There are a number of great ways to preach the Word of God, but one of the most effective is expository preaching
Expository preaching is the Spirit-empowered explanation and proclamation of the text of God’s Word with due regard to the historical, contextual, grammatical and doctrinal significance of the given message or given passage, with the specific object of invoking a Christ transforming response.”
That is a pretty heavy definition, let me simplify; “The text does the talking, the preaching, the teaching and the transforming.” The message is already there, you just have to open it up and discover it for yourself. Expository preaching forces the man of God to open his own heart first and allow the scripture to change him before it ever changes his audience.
An expository sermon comes from a portion of text that is usually at least one paragraph in length, and where at least a good portion of the story is told in its context. For an expository sermon to have impact, the story of the text must be opened up to your audience. A casual reading and retelling of the scripture is not quite what it is about. Nor is it a step by step outline of each verse. There is a message in the story of the text that must be shared in a meaningful way.
There is a pressure in our culture today for preachers to be ‘relevant’ to their audience. In doing so, expository preaching has become less and less popular. Many insist that it is no longer effective. Most of today’s mainline preachers have adopted the ‘topical’ style of preaching in their attempt to become relevant. In this style of preaching they choose a topic and then go to the Word to see what the scripture says about it. The danger in this is that they become so topical in their preaching that there is very little of the Word of God left. The one or two scriptures they do use are often taken out of context and used in ways that alter their intended meaning. I would like to say that there is nothing more relevant for our culture today than the Word of God. The Word of God transcends time, tradition and culture. The writer of Hebrews declares that the Word of God is quick enough, sharp enough and has enough power to pierce into the thoughts and hearts of every person.
12 For the word of God is quick, and powerful, and sharper than any two edged sword, piercing even to the dividing asunder of soul and spirit, and of the joints and marrow, and is a discerner of the thoughts and intents of the heart.
This generation needs to rediscover the power that is in expository preaching. Even as you prepare your sermon, let the Word of God change you. That is what expository preparation will do. Read the text over and over and over again. Let it come alive in you as you unfold the language and the meaning of the story. Spend some time in prayer about what you are studying and allow God to speak through His Word; first to you in preparation, then to your audience as you deliver. Share with them what you discovered and learned through the leading of the Holy Ghost as you prepared your sermon, but do it in a way that keeps their attention. Don’t just read the text to them and state the obvious, you have to pull them into the message and meaning of the story.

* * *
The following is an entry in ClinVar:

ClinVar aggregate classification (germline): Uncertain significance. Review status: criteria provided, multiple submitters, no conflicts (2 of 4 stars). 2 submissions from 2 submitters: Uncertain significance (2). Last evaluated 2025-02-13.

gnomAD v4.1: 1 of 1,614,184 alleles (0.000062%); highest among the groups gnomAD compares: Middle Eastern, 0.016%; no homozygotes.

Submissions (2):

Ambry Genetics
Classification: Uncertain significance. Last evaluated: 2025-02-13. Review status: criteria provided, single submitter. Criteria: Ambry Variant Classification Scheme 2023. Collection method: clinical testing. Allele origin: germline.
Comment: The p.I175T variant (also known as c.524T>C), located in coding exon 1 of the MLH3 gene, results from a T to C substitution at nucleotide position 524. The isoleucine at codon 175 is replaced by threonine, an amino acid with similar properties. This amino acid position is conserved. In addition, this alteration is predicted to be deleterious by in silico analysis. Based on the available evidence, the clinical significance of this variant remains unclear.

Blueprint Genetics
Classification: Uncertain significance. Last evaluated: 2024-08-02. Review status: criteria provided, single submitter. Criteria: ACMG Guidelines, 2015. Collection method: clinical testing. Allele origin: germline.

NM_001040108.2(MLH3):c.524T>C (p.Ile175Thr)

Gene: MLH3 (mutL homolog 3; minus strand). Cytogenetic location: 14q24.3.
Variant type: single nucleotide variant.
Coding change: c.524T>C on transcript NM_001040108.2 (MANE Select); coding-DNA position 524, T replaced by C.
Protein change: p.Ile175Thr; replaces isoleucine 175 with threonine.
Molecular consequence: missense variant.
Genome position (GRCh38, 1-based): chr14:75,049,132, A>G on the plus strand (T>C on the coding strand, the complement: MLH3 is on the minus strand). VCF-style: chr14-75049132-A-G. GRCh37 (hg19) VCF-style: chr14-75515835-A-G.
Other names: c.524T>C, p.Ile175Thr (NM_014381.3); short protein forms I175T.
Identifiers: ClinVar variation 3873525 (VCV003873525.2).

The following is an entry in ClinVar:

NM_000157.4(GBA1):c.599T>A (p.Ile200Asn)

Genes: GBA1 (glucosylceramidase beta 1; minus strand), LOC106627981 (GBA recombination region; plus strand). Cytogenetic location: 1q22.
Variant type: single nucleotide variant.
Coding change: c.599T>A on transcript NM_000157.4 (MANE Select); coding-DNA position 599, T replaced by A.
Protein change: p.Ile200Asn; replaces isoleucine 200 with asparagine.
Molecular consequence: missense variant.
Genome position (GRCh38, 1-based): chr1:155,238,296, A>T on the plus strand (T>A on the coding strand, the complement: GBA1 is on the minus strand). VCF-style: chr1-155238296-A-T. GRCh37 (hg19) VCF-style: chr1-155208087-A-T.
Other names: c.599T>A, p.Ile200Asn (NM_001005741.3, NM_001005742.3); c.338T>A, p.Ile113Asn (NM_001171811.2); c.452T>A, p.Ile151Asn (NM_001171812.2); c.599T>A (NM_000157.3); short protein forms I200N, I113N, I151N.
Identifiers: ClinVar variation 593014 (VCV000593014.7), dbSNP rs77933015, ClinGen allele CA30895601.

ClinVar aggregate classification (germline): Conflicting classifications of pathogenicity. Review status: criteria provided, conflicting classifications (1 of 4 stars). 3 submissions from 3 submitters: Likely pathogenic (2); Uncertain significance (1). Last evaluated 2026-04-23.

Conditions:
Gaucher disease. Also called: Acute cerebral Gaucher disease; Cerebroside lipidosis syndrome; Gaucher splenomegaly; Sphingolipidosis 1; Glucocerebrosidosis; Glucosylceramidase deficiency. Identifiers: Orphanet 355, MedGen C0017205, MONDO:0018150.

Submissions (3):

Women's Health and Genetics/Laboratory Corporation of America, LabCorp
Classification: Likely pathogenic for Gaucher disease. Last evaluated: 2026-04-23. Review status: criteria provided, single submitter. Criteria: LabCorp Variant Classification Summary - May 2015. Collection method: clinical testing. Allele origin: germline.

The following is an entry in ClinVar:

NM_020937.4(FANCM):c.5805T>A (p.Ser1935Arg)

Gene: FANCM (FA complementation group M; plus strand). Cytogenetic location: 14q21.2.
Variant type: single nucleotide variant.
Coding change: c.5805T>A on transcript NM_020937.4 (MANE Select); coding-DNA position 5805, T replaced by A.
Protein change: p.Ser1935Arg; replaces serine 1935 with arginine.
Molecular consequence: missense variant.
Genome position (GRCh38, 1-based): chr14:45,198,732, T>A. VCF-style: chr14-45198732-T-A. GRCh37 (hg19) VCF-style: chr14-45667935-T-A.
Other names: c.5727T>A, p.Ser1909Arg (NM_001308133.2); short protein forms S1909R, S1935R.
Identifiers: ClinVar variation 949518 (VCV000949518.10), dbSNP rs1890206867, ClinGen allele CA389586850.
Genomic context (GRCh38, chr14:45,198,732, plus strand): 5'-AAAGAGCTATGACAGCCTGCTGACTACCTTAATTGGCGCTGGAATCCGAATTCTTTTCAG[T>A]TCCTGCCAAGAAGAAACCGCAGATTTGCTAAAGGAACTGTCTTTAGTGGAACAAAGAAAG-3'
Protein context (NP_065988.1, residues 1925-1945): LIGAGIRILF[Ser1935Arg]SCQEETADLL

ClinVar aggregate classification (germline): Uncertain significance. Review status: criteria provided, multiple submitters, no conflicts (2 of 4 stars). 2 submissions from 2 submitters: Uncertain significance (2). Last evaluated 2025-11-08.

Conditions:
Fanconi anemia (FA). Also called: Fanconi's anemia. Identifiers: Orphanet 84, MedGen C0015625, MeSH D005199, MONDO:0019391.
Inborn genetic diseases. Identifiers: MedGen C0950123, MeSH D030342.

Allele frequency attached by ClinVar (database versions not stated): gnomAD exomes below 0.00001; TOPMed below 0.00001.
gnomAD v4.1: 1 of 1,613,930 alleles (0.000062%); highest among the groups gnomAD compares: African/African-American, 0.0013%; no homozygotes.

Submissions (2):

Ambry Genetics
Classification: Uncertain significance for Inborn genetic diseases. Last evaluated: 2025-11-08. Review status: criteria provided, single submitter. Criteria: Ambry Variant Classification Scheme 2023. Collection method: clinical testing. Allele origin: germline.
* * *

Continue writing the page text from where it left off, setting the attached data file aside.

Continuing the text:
You know, the average ‘expository’ preacher I hear reads the text, states the obvious, and tells stories about it. But the text holds some truths and meaning that the average lay person does not have the tools or the time to draw out. I need to unfold those things in a way that will excite the hearer – at least that’s the goal. I keep them in the text with the promise that something is going to unfold – something very, very important that they will miss unless they are with me in the text.”
In other words, you don’t have to tell your audience everything at once, keep them wanting more and more of the story. They should be sitting on the edge of their seats. Your sermon should take on the form of the story of the text. By that I mean every good story has parts that pull you in and amaze you and you are left with that feeling of awe, wonder and adventure. The same is true of the Word of God, an expository sermon does not have to be boring to your audience. It ought be an exciting and wonderful thing for your people to ‘go back in time’ and ‘live’ in the Word as the scripture comes alive during your preaching. There is nothing more powerful than a sermon that comes alive in a person’s life. It is a life changing, life altering, life transforming experience. At the same time don’t make the mistake of trying to be an entertainer. You are a preacher of the Gospel of Jesus Christ. The message of God’s Word all points to Christ, and your preaching should as well!
1 Cor 2:1-5
2 And I, brethren, when I came to you, came not with excellency of speech or of wisdom, declaring unto you the testimony of God.
2 For I determined not to know anything among you, save Jesus Christ, and him crucified.
3 And I was with you in weakness, and in fear, and in much trembling.
4 And my speech and my preaching was not with enticing words of man’s wisdom, but in demonstration of the Spirit and of power:
5 That your faith should not stand in the wisdom of men, but in the power of God.
As I stated earlier, there is a pressure to relate to people in your preaching. Man tries to relate through ‘enticing words’. We do this through the use of illustrations, humor, fancy words, body language, props, passion and a variety of other ways. These are all great and have a proper place in a sermon, but never forget the power that is in God’s Word. If your preaching is not in demonstration of God’s Word and God’s power, then your preaching will be in vain. Stay in the Word! You can’t change anybody, only God’s Word can. Study the Word, pray the Word, live the Word and preach the Word.
Source : Opera News.